Not often is anything really surprising heard during the routine reports at Hay River town council.
Usually, the town directors — for finance, protective services, recreation and public works — update council on what’s been happening in their bailiwicks, and the senior administrative officer provides an overview.
The reports are informative, but a generally run-of-the-mill process to keep council and the community up to date on municipal matters.
However, every once in a while, council and the community will hear something that makes ears perk up.
Such was the case on Feb. 1 when Ross Potter, the town’s director of protective services and its fire chief, reported there had been 66 ambulance calls during January.
That number is not in any way routine. It means that the town’s ambulance service answered, on average, more than two calls a day during the month.
A total of 66 calls in January was a big increase from the previous record number of calls for the month over the past five years — 40 in January 2019. There were just 25 ambulance calls in January 2017.
The ambulance service is part of the Hay River Fire Department. About half of the 32 volunteer firefighters are also fully trained to respond with the ambulance service.
However, most of the calls are answered by a core group of about 10 people.
Potter said there is a concern that, if the ambulance service remains so busy, it will be awfully hard on the responders.
That is certainly an understandable concern.
While the volunteers are paid for each ambulance call, it seems that 66 calls a month is an unsustainable number for volunteer responders who have full-time jobs, families and lives away from the fire department.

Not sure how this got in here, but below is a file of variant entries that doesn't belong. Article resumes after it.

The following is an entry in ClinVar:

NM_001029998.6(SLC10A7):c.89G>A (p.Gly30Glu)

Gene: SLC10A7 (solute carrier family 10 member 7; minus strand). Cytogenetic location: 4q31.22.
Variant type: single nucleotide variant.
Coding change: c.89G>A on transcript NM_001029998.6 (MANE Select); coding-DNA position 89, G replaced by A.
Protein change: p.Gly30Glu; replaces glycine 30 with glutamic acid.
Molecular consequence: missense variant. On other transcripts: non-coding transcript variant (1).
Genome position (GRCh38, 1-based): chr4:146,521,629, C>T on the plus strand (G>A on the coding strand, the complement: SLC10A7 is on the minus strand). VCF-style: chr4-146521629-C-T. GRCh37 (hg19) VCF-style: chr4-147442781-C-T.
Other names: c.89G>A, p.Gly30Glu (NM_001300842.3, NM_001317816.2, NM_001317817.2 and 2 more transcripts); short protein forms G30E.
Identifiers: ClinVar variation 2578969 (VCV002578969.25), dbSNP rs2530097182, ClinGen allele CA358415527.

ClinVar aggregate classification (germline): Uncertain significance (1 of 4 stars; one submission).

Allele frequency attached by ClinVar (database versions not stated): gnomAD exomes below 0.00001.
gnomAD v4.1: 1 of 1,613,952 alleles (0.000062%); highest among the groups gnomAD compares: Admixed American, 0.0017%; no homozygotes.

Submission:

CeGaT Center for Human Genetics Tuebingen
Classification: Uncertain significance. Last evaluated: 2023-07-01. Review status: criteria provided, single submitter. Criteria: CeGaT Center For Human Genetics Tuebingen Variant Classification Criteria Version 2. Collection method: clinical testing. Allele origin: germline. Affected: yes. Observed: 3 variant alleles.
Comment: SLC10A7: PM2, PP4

No one should reasonably require them to answer calls so often, including on weekends and after hours. In fact, 84 per cent of the calls in January were after hours or on weekends. It also seems safe to assume that some of those calls were in the early hours of the morning.
That just seems a recipe for people to leave the ambulance service.
Of course, a community needs an ambulance service. So what can be done if the high number of calls persists, and the January number is not some kind of statistical anomaly?
Well, it may be time for the Town of Hay River to think about a full-time crew, at least for one of its two ambulances.
That would reduce the strain on volunteers. It would also make the ambulance response more prompt.
You would think that a full-time ambulance service might be able to pay for itself. After all, the town earned about $66,000 in revenue from the 66 ambulance calls in January.
So if the exceptionally high number of calls persists, the town may have to consider a full-time ambulance crew just to make sure that the service remains and is not threatened by demanding too much of volunteers.
It goes without saying that hiring more full-time employees is not something the town would want to do.
However, if the number of ambulance calls continues to average anywhere near two a day, it might be something that the town will be forced to consider.